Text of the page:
Patients who achieved a more favourable treatment response had higher total ASES scores at week 104 (Fig. 1, Table 4). The highest ASES scores were seen in the persistent response group, followed by the groups with secondary failure, delayed response, late response and non-response, respectively. In the multivariate prediction models, after adjusting for baseline HAQ and DAS28-CRP, treatment arm, auto-antibody status, cumulative inflammation and demographics, treatment response remained a significant predictor of total ASES scores at week 104 (Table 5). In a mediation analysis, the effect of treatment response on later self-efficacy was mediated by IPQ-R dimensions consequences and personal control, the RAQoL and VAS for fatigue, while there was no significant mediation by CRP, SJC28, PGA, HAQ, VAS for pain, SF-36 MCS or other IPQ-R dimensions (Fig. 2, Supplement 1). Although there was a significant total effect, the direct effect of treatment response on later ASES scores was not significant after adjusting for these mediators.

Fig. 1
figure1

Total ASES score at week 52 and week 104, stratified by treatment response profile. Response to treatment was associated with total scores on the Arthritis Self-Efficacy Scale (ASES) at week 52 and week 104, with more favourable responses to treatment resulting in stronger self-efficacy beliefs after both 1 and 2 years of treatment

Table 4 Baseline and treatment-related predictors of total ASES score at week 104, based on univariate models
Table 5 Baseline and treatment-related predictors of the total ASES score at week 104, based on multivariate models
Fig. 2
figure2

Mediators of the association between treatment response and total ASES score at week 104. Reported are the standardised regression coefficients with indicators of significance (*p < 0.05; **p < 0.01; ***p < 0.001). Treatment response was treated as an ordinal variable with lower values representing earlier and more persistent response. ASES Arthritis Self-Efficacy Scale, SF-36 Short-Form 36, MCS mental component score, IPQ-R Revised Illness Perception Questionnaire, HAQ Health Assessment Questionnaire, PGA patient’s global assessment of disease activity, SJC28 swollen joint count in 28 joints, CRP C-reactive protein

In addition to treatment response, better perceived health status at baseline for the following PROs was independently associated with higher ASES scores at week 104 in both univariate and multivariate models: HAQ (ß = −0.73, p < 0.001); SF-36-dimensions MCS (ß = 0.31, p < 0.001), vitality (ß = 0.16, p < 0.001), mental health (ß = 0.21, p < 0.001) and role emotional (ß = 0.07, p < 0.001); IPQ-R-dimensions illness coherence (ß = 0.07, p < 0.001), treatment control (ß = 0.09, p = 0.003), emotional representations (ß = −0.07, p < 0.001) and consequences (ß = −0.07, p < 0.001); the UCL-dimension of Passive reacting (ß = −0.08, p < 0.001); and the RAQoL (ß = −0.04, p = 0.001).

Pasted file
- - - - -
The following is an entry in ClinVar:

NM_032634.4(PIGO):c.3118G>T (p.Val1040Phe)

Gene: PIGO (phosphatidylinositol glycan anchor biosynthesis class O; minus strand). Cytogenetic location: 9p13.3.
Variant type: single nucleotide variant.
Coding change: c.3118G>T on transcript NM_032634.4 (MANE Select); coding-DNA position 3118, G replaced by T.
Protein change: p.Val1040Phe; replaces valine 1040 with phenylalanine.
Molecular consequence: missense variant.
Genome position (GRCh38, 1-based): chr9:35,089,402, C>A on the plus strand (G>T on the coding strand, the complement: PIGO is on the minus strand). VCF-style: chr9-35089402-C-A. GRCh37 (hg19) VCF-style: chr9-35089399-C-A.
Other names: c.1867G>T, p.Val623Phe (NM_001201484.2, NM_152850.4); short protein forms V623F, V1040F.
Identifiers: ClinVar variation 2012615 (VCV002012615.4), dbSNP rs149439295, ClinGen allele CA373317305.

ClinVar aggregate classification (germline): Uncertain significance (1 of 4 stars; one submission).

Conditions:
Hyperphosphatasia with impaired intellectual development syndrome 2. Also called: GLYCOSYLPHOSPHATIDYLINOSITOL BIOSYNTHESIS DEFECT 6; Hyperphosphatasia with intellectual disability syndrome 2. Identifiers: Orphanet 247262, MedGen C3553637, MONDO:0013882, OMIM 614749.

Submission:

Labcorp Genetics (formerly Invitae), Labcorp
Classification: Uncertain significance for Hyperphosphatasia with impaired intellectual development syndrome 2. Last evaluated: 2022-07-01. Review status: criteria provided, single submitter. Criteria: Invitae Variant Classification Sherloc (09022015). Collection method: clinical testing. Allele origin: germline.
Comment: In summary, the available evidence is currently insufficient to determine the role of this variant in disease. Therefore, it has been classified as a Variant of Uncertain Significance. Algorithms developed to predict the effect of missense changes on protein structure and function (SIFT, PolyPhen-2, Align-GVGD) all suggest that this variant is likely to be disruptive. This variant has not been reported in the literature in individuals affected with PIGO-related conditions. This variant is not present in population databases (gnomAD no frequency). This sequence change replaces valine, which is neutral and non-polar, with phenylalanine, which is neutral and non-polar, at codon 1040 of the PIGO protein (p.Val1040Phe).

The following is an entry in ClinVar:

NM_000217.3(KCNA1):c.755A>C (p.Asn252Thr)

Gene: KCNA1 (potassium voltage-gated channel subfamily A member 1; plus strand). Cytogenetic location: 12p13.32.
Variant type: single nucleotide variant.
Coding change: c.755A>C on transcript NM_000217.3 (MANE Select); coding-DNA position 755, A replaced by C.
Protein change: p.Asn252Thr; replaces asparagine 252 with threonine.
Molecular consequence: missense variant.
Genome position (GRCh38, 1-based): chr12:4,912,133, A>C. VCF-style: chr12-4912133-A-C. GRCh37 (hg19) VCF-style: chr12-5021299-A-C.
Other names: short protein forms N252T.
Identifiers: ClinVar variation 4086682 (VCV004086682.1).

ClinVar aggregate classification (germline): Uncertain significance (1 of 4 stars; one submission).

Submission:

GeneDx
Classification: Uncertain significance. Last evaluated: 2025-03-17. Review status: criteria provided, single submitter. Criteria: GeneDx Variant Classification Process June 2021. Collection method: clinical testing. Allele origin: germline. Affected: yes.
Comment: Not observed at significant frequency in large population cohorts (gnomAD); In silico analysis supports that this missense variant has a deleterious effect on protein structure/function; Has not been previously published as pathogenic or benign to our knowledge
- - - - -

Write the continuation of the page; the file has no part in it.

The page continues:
However, the predictive effects of gender; baseline VAS for PGA, PhGA, pain or fatigue; the SF-36-dimension social function; the IPQ-R-dimension Personal control and the UCL-dimension Active tackling were no longer significant after adjusting for multiple comparisons and covariates (Tables 4 and 5).

Discussion

In our study, the self-efficacy beliefs of patients with early RA were more strongly associated with the response to treatment and with patient-reported outcomes—including pain, fatigue, physical function, mental health, illness perceptions and quality of life—than with physician-reported and laboratory measures of disease activity. Furthermore, our results suggest that psychosocial factors, even early in the disease course, can predict long-term self-efficacy beliefs independently of treatment response or objective measures of disease activity.

Of particular interest is our finding that a better response to treatment appears to be an independent contributor to stronger long-term self-efficacy beliefs in patients with early RA. Current treatment guidelines for RA recommend starting treatment early and intensively, aiming to achieve remission or at least low disease activity within a certain “window of opportunity” [35, 36]. The importance of the window of opportunity has been further emphasised by previous research showing that early achievement of treatment targets also results in better psychosocial outcomes [37]. Our findings illustrate that this appears to be equally the case for self-efficacy beliefs, with patients who demonstrated an early and persistent treatment response scoring highest on the ASES after both 1 and 2 years of treatment.

Interestingly, although we did find a correlation between measures of disease activity and self-efficacy at both available timepoints, disease activity and symptoms like pain and fatigue at baseline were not predictive of future self-efficacy. Moreover, the association of early and persistent treatment response with later self-efficacy remained robust even after adjusting for cumulative markers of inflammation. Finally, the results of our mediation analysis suggest that the effect of early and persistent treatment response on self-efficacy is mainly indirect. Treatment response seems to exert its influence primarily through improvements in various psychosocial outcomes and illness perceptions, but not through improvements in pain, physical function, inflammation or swollen joint counts. These findings illustrate that the experience of achieving a satisfactory response to treatment seemingly plays a larger role in building self-management confidence than through better control of disease activity or inflammation as such.